A while ago I posted on The Darker Side of Selfies, and the way in which the mainstream media illustrate the news of tragic young deaths with images from the victims’ social media accounts.
Whether it is a car accident, a drug overdose, a gang murder, or a bullying related suicide, the photo editors turn to the victim’s Facebook page or Twitter stream to harvest images. … Used in this new, unintended context, these images strike a discordant note. The carefree narcissism inherent in any selfie jars with the fact of the artist/subject’s untimely death.
The death of Terrie Lynch and Alexandra Binns this week is a good example. Continue reading “Photography Imbued with Sadness”
Here’s a timeline of Facebook censorship of breasts and other anatomical parts.
When I posted this to Facebook just now, I was going to add the abbreviation ‘NSFW’, Not Safe For Work. But that prompts two thoughts. The first is that my work actually involves looking at links and images like those displayed here! I often wonder if I have inadvertently shocked my colleagues who have accidentally wandered past my screen while I was reading some link about porn or violence or racism or something.
Second, its surely a problem that our culture, as reflected in the Facebook image usage policies, deems images such as masectomies, nude drawings, and breastfeeding as “NSFW” regardless of context. Why shouldn’t these images, undeniably in the public interest, be viewed at work?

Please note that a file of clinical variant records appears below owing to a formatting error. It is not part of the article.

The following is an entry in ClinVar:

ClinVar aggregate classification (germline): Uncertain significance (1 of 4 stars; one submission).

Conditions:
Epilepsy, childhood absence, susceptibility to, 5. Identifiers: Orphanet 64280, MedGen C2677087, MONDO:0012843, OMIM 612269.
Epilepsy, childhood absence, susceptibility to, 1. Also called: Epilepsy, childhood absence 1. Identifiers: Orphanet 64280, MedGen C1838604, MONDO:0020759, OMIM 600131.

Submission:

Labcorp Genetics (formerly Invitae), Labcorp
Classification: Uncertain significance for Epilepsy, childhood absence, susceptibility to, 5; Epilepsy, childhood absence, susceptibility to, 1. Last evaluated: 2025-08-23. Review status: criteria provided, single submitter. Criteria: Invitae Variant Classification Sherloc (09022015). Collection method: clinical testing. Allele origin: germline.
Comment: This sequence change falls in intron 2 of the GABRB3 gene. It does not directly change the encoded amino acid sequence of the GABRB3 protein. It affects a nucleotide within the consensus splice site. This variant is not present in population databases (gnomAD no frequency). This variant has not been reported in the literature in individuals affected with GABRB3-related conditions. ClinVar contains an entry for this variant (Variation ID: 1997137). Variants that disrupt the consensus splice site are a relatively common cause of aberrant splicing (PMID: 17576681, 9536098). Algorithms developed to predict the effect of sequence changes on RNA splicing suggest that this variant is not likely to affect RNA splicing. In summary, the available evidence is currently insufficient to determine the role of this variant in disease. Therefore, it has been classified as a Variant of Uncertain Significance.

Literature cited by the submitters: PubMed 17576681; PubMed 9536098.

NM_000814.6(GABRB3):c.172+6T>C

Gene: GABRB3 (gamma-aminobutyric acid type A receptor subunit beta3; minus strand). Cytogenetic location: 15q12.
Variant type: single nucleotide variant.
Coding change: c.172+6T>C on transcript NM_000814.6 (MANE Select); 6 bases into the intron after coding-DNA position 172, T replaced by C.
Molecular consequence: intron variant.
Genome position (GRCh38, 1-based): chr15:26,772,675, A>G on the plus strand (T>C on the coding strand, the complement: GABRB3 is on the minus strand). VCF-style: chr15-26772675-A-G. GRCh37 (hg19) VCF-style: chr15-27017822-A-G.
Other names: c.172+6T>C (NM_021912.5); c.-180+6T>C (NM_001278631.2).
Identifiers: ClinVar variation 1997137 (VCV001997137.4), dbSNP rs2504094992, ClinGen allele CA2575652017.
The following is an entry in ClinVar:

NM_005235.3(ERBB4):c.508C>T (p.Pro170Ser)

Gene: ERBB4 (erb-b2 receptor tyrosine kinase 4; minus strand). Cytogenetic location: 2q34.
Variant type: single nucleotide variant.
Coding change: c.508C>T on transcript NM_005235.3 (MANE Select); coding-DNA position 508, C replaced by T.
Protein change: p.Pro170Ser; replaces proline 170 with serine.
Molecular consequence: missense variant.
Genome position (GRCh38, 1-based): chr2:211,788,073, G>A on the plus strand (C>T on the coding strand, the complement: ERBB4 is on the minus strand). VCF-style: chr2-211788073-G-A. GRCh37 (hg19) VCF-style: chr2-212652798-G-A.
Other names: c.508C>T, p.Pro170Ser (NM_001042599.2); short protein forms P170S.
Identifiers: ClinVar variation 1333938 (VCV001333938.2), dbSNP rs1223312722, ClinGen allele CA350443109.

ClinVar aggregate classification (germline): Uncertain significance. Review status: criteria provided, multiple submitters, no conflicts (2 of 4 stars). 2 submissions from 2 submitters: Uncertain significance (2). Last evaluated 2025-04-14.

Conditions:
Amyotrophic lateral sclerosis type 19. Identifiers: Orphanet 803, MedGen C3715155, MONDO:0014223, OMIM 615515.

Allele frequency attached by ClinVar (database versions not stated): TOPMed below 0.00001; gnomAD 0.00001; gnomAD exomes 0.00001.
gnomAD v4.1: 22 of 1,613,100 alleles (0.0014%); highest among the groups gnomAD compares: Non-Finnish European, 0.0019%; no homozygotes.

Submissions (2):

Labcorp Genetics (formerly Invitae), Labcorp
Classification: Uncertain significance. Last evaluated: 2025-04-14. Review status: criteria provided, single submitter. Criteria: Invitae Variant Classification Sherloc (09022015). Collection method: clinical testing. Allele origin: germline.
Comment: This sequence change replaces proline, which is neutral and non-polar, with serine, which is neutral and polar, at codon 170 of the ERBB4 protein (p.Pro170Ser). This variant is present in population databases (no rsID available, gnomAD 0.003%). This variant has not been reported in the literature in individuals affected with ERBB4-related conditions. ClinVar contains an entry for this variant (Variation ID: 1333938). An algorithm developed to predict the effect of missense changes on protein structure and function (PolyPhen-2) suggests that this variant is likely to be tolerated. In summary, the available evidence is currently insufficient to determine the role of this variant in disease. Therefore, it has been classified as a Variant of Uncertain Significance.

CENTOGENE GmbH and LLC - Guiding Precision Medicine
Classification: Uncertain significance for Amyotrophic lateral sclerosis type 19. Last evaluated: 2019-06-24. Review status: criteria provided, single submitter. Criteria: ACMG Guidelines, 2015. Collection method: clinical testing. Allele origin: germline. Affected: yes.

I reckon we should start labelling images and GIFs from sporting events as ‘NSFW’ because surely that’s the number one content that should not be viewed at work, damging as it is to productivity.
On Monday, Labour Party members received an e-mail from Liz Kendall in their inboxes: an open letter.
You probably think I’m writing to ask you for your vote in the upcoming election for party leader.
And I am.
But what really matters for our country and our party is another election – the one we’ll fight together in 2020.
By then, our country will have suffered under five more years of the Tories.
&cetera. I was a little underwhelmed by the text, to be honest. The values she lays out do not seem to delineate Kendall from other candidates, or even the other parties. “End inequalities” and “eliminate low pay” are policies that Labour surely shares with the Greens, the Liberal Democrats, Plaid Cymru and the SNP. Conservative Party Leadership Candidates probably would not put these issues at the top of an appeal to their members, but it would be difficult to find a Tory MP that disagrees with either. However, “we need a more caring society”, “We must share power with people” and “We need a future of hope for all our young people” are phrases that would make their way onto a Conservative membership e-mail. Only once in the e-mail does Kendall explain a policy difference between her and anyone else (on inheritance tax). So the aspirations and goals, worthy though they are, seem rote when stated by themselves. Continue reading “Liz Kendall as a Quick Case Study on Political Persuasion in the Digital Age”
I’ve noticed that instead of sharing a concise and searchable 140 character message, people have taken to sharing an image of a person with a longer quote on it. Is this how social media works now?
Its a trend that’s taken off because both Twitter and Facebook have made the process of embedding and displaying images in their respective timelines much easier.
For example: Continue reading “The New Social Media, All About Images, Less About The Search”
My social media stream is full of people praising Google for taking a ‘brave’ stand against the Russian state. Why? Well, today’s Google Doodle is a rainbow themed Winter Olympics Graphic.
The Russian Government has recently passed blasphemy laws and other measures that restrict freedom of expression. They have also passed a ‘gay propaganda’ law which bans discussion of homosexuality around minors – an attack on the already embattled homosexual community in Russia.
Continue reading “Google's Sochi Rainbow Doodle is Not All That”